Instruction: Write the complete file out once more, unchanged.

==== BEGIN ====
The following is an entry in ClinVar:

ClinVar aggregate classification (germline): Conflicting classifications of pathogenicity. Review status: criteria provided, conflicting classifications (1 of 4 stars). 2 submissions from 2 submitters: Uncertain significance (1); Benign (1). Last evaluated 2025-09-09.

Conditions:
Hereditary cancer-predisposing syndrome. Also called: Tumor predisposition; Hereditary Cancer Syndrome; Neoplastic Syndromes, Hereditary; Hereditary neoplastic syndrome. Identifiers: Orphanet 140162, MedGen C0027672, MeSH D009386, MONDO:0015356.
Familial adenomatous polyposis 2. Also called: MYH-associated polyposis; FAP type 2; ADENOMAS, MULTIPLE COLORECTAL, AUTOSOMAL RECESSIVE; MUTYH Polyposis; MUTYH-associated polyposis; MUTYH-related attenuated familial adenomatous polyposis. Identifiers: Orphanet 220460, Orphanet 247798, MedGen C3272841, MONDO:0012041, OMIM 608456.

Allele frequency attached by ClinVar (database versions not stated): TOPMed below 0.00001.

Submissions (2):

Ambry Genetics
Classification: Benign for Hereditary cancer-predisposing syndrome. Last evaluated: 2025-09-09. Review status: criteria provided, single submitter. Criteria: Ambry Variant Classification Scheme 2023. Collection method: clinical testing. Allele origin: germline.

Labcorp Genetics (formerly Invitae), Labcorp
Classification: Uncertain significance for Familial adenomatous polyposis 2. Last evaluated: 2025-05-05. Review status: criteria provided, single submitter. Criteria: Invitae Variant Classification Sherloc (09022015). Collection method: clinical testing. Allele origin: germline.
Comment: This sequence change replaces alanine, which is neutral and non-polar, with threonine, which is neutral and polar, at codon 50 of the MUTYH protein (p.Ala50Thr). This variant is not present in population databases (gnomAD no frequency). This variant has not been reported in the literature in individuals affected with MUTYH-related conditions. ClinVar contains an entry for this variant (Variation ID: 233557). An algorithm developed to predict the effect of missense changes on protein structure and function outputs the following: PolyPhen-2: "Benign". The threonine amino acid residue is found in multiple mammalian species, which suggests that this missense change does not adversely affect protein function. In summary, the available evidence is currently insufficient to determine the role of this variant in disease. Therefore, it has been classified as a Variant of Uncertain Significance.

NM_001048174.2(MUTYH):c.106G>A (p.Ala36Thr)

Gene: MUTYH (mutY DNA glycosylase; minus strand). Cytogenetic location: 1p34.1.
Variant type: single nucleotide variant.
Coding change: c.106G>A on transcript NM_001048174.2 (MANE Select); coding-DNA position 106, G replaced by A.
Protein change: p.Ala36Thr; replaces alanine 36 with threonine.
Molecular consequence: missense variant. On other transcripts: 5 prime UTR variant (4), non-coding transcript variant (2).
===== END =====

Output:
The following is an entry in ClinVar:

ClinVar aggregate classification (germline): Conflicting classifications of pathogenicity. Review status: criteria provided, conflicting classifications (1 of 4 stars). 2 submissions from 2 submitters: Uncertain significance (1); Benign (1). Last evaluated 2025-09-09.

Conditions:
Hereditary cancer-predisposing syndrome. Also called: Tumor predisposition; Hereditary Cancer Syndrome; Neoplastic Syndromes, Hereditary; Hereditary neoplastic syndrome. Identifiers: Orphanet 140162, MedGen C0027672, MeSH D009386, MONDO:0015356.
Familial adenomatous polyposis 2. Also called: MYH-associated polyposis; FAP type 2; ADENOMAS, MULTIPLE COLORECTAL, AUTOSOMAL RECESSIVE; MUTYH Polyposis; MUTYH-associated polyposis; MUTYH-related attenuated familial adenomatous polyposis. Identifiers: Orphanet 220460, Orphanet 247798, MedGen C3272841, MONDO:0012041, OMIM 608456.

Allele frequency attached by ClinVar (database versions not stated): TOPMed below 0.00001.

Submissions (2):

Ambry Genetics
Classification: Benign for Hereditary cancer-predisposing syndrome. Last evaluated: 2025-09-09. Review status: criteria provided, single submitter. Criteria: Ambry Variant Classification Scheme 2023. Collection method: clinical testing. Allele origin: germline.

Labcorp Genetics (formerly Invitae), Labcorp
Classification: Uncertain significance for Familial adenomatous polyposis 2. Last evaluated: 2025-05-05. Review status: criteria provided, single submitter. Criteria: Invitae Variant Classification Sherloc (09022015). Collection method: clinical testing. Allele origin: germline.
Comment: This sequence change replaces alanine, which is neutral and non-polar, with threonine, which is neutral and polar, at codon 50 of the MUTYH protein (p.Ala50Thr). This variant is not present in population databases (gnomAD no frequency). This variant has not been reported in the literature in individuals affected with MUTYH-related conditions. ClinVar contains an entry for this variant (Variation ID: 233557). An algorithm developed to predict the effect of missense changes on protein structure and function outputs the following: PolyPhen-2: "Benign". The threonine amino acid residue is found in multiple mammalian species, which suggests that this missense change does not adversely affect protein function. In summary, the available evidence is currently insufficient to determine the role of this variant in disease. Therefore, it has been classified as a Variant of Uncertain Significance.

NM_001048174.2(MUTYH):c.106G>A (p.Ala36Thr)

Gene: MUTYH (mutY DNA glycosylase; minus strand). Cytogenetic location: 1p34.1.
Variant type: single nucleotide variant.
Coding change: c.106G>A on transcript NM_001048174.2 (MANE Select); coding-DNA position 106, G replaced by A.
Protein change: p.Ala36Thr; replaces alanine 36 with threonine.
Molecular consequence: missense variant. On other transcripts: 5 prime UTR variant (4), non-coding transcript variant (2).